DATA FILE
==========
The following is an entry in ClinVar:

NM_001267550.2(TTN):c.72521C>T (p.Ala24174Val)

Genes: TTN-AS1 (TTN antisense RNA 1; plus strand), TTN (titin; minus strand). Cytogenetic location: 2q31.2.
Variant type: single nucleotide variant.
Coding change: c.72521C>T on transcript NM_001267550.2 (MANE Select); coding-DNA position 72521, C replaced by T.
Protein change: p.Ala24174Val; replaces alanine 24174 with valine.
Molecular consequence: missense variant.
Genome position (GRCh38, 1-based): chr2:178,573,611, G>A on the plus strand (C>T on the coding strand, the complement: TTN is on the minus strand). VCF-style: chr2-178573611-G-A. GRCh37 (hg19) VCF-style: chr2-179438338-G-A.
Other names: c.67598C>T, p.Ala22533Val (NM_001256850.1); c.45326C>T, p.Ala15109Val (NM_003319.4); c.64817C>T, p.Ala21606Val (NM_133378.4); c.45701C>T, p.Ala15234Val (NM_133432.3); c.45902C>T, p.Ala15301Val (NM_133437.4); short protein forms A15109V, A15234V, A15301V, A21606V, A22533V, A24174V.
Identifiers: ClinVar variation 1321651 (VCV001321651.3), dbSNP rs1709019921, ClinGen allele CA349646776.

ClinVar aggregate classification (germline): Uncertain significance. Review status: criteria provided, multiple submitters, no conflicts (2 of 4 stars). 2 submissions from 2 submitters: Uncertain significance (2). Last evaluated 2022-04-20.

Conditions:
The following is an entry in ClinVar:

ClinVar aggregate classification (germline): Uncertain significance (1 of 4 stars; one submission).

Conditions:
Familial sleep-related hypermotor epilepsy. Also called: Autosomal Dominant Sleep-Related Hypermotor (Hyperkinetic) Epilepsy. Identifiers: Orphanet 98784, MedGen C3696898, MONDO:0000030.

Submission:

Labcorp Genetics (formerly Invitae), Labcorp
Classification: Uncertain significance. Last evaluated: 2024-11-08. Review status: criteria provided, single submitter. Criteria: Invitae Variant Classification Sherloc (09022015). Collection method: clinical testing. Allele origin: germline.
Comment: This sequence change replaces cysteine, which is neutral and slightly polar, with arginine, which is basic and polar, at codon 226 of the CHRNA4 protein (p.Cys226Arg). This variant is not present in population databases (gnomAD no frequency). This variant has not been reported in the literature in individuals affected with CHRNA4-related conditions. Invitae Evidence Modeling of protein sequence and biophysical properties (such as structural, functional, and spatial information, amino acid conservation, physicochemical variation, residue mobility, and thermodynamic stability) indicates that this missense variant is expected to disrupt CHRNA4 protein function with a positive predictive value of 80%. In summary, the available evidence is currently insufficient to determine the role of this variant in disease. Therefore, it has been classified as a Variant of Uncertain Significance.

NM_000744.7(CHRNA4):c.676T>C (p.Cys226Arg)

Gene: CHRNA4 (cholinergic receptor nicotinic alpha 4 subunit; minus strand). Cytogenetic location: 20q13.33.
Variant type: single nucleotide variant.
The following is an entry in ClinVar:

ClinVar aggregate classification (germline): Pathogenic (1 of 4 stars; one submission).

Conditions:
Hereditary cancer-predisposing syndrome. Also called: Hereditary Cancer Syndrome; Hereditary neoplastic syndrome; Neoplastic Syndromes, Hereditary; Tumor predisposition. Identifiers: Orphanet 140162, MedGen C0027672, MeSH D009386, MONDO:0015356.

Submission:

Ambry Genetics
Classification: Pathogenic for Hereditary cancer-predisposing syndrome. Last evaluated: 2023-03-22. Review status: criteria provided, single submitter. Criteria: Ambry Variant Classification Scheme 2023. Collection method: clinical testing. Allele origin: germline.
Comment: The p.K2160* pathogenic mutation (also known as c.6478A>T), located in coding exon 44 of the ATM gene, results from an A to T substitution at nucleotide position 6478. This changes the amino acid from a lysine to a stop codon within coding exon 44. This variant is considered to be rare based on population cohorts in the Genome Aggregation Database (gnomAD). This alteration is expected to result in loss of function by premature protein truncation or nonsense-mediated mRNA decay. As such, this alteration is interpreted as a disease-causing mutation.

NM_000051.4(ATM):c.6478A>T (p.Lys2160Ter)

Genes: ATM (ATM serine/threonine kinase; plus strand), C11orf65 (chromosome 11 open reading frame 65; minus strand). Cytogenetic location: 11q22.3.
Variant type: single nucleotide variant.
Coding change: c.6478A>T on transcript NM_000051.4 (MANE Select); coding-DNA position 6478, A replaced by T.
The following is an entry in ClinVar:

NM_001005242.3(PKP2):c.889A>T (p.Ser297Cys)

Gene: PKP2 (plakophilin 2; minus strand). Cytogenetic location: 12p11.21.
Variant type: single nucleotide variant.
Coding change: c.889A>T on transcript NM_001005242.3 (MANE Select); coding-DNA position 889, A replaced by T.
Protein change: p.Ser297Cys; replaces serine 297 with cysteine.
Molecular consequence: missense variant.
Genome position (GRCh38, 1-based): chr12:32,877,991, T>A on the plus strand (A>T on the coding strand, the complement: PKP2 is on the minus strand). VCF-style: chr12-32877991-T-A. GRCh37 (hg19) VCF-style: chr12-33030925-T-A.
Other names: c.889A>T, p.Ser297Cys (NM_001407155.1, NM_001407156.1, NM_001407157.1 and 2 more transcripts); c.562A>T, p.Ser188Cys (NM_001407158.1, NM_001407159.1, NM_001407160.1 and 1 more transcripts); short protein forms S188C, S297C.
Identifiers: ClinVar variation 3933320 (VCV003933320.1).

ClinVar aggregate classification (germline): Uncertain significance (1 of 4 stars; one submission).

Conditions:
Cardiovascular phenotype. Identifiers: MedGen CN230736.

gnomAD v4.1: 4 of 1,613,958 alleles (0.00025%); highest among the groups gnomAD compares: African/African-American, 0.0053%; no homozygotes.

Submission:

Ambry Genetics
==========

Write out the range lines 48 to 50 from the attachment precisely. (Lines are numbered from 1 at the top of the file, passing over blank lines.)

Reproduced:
Cardiovascular phenotype. Identifiers: MedGen CN230736.

gnomAD v4.1: 4 of 1,613,958 alleles (0.00025%); highest among the groups gnomAD compares: African/African-American, 0.0053%; no homozygotes.

Submission: